Orthotic Management of Adolescent Idiopathic Scoliosis (AIS)
Understanding the mechanics of scoliosis and the impact of asymmetrical loading on the spine, Hueter-Volkmann law illustrates a few things about the nature of curve progression and the requirements for halting or reversing that course. The longitudinal deformation of vertebral bone growth can most likely be attributed to the imbalance of loading across the growth plates prior to reaching skeletal maturity. Compressive forces on the concave side of the curve will effectively decrease the rate of growth, while distractive unloading on the convex side will accelerate growth. The magnitude of this discrepancy has been estimated to reach as high as 40% or greater (Stokes et al.).
Heuter – Vollmann Law showing longitudinal deformation of vertebral bone growth with imbalance of loading across the growth plate.
By understanding these dynamics in asymmetrical growth, one can relate to principles of inhibiting curve progression. Leveling out the forces across the growth plates can alter the course of development, allowing for a more normal growth pattern. It has long been established that effective bracing requires a minimum of 50% in-brace correction in a full-time orthosis. This has been the determination based on the goal of limiting progression to no greater than 5 degrees post bracing, as well as the prevention of surgery.
These goals, however, were established primarily as a result of the many scientific studies of full-time brace wear, in which the magnitude of correction in-brace can be somewhat limited. Alternatively, other bracing methodologies (specifically nighttime bracing) allow for considerably more correction in-brace. The tolerance for brace wear in the recumbent position provides the ability to apply hyper-corrective forces, effectively leveling out the forces across the growth plates entirely, or even providing for over-correction as high as 115%. Under these conditions, the vertebra are free to develop unrestricted and may progress towards a more corrective state. By creating such a scenario while the patient is sleeping and growth rates are at their highest, it is possible to achieve greater outcomes to that of more traditional daytime bracing, in a shorter amount of time and with greater tolerance for the patient.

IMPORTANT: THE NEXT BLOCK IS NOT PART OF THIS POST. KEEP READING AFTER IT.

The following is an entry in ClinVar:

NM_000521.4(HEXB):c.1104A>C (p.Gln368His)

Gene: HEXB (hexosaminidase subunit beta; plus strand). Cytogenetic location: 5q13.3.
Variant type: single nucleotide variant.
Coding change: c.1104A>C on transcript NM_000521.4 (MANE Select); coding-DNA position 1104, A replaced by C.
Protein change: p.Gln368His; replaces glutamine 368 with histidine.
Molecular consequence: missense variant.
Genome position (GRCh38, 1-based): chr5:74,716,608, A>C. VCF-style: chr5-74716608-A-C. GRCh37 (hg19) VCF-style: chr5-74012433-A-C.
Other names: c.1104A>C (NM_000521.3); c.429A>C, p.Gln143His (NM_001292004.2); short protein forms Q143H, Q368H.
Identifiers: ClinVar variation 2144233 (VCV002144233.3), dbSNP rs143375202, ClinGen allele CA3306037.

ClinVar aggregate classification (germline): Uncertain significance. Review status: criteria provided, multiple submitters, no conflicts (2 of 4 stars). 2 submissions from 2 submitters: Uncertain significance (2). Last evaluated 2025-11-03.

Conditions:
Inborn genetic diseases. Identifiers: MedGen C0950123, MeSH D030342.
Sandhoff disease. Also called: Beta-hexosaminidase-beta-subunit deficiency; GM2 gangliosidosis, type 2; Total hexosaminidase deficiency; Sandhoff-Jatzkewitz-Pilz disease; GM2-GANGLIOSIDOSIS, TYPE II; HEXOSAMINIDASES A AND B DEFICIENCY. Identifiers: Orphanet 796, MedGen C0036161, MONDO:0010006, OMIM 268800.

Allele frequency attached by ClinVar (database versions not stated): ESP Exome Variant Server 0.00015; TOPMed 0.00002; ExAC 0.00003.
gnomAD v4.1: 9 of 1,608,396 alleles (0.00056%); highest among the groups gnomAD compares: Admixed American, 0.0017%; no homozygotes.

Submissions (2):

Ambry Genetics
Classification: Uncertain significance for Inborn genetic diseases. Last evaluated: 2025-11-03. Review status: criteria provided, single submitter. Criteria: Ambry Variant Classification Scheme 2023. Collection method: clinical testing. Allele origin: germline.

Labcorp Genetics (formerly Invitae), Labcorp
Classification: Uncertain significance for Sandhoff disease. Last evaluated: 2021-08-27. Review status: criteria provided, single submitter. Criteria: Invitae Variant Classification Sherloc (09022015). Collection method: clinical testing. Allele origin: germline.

In addition to nighttime bracing, recent developments in surgical approaches are taking advantage of growth plate development. Anterior vertebral body tethering (AVBT) has shown great promise in modulating vertebral growth. By altering the forces across the growth plates with targeted asymmetrical elastic compression, while at the same time maintaining flexibility and allowing for movement throughout the spine, the resulting growth pattern can be redirected towards more normal development.